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Ahn R, Herrera-Perez D, Prasad V. Characteristics of Public Comments Submitted to State Health Technology Assessment Programs in Oregon and Washington. JAMA Intern Med. 2020;180(2):329–331. doi:10.1001/jamainternmed.2019.5145
State Medicaid agencies have various approaches to determine what drugs, devices, procedures, and systems of care are adopted for coverage. Oregon and Washington have created transparent public processes as part of an evidence-based approach. During the development of coverage guidance, public comments are accepted, and every written comment is addressed in a disposition document. Coverage may change in response, but the characteristics of the commenters who engage in this process remain unknown.
We sought to examine the type, source, and tone of public comments submitted to state health technology assessment programs: whether they tend to promote expansion of coverage or recommend restrictive coverage.
We examined all coverage guidance reports in Oregon and Washington from January 1, 2017, to December 3,1 2018, from the Oregon Health Authority and Washington State Health Care Authority websites.1,2 We included coverage guidance reports in which members of the public provided input on draft reports.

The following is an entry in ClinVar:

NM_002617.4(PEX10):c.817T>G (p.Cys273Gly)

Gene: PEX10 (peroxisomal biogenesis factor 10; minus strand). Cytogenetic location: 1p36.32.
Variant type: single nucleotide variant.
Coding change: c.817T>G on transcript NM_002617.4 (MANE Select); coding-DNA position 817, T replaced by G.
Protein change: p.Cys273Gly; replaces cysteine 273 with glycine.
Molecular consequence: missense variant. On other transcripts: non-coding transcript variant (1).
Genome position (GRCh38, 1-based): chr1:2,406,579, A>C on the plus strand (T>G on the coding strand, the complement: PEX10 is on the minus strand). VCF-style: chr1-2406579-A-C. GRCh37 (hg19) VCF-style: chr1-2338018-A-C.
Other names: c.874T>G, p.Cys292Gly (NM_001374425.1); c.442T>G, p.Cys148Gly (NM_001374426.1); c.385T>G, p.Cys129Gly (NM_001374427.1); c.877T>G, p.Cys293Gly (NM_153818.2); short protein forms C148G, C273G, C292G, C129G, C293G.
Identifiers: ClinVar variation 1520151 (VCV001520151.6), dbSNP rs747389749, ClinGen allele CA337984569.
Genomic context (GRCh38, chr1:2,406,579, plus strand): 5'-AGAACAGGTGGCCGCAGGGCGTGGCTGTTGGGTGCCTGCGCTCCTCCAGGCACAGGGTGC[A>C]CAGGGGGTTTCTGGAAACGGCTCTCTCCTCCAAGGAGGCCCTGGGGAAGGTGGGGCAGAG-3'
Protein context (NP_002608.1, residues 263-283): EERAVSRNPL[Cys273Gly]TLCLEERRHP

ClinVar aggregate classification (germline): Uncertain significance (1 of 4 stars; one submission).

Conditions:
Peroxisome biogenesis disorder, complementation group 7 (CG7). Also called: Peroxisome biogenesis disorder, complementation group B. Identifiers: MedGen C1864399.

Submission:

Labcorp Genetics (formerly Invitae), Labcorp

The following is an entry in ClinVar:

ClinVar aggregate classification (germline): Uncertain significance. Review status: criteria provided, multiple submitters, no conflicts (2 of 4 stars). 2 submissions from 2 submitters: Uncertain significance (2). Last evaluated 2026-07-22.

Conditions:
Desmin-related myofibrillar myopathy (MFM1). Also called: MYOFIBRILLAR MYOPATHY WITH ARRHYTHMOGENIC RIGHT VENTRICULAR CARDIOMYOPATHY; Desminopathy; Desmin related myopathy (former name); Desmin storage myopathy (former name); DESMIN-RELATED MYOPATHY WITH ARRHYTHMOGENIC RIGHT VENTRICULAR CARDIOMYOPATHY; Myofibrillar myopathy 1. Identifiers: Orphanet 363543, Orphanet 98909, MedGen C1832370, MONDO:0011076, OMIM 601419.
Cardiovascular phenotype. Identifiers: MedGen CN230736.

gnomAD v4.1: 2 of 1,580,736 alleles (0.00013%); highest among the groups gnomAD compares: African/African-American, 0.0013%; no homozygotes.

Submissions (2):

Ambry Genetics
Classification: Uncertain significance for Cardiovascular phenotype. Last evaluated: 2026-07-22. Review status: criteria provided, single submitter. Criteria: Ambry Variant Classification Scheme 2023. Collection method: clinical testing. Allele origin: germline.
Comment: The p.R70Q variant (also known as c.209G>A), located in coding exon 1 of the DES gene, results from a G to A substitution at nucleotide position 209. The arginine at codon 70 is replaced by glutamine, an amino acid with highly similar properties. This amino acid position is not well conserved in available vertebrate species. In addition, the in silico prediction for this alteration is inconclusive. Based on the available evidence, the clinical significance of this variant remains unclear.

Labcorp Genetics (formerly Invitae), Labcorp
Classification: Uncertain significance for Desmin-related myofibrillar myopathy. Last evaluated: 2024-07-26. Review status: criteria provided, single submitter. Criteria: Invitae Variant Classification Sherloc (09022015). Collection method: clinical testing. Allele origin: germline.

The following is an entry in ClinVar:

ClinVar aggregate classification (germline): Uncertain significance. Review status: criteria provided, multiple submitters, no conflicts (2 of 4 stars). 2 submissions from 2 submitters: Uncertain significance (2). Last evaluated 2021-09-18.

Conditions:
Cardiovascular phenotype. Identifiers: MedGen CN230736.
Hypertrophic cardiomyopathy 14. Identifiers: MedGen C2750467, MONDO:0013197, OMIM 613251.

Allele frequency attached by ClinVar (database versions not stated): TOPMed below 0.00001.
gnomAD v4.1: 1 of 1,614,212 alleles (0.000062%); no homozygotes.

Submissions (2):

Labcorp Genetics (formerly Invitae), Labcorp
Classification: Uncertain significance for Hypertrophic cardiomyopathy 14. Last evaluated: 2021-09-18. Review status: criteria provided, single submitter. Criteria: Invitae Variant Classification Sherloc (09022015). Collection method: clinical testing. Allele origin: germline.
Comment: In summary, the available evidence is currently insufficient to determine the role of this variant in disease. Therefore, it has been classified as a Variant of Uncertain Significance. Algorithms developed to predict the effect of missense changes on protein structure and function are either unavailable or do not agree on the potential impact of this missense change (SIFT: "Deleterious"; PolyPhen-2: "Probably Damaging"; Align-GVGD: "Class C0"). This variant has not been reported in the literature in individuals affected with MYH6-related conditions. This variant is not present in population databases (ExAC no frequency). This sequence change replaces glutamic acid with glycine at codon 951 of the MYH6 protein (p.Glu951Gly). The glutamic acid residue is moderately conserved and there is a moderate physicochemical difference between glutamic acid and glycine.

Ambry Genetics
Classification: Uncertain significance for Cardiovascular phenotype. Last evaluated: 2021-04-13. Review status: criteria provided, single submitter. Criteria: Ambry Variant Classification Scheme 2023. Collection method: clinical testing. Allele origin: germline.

For each final coverage guidance report (after public comment), we reviewed the draft (before public comment), if available, and recorded similarities and differences between final coverage recommendations and draft reports. We collected information on the affiliation of public commenters and the content of their comment. Individuals with multiple affiliations were assigned a single affiliation based on a hierarchy: industry, physician, organization, nonphysician health care professional, government, patient or family member, or other. We rated the enthusiasm for the overall message of each public comment on 4 categories: enthusiasm for health service, neutrality, criticism of health service, and unrelated.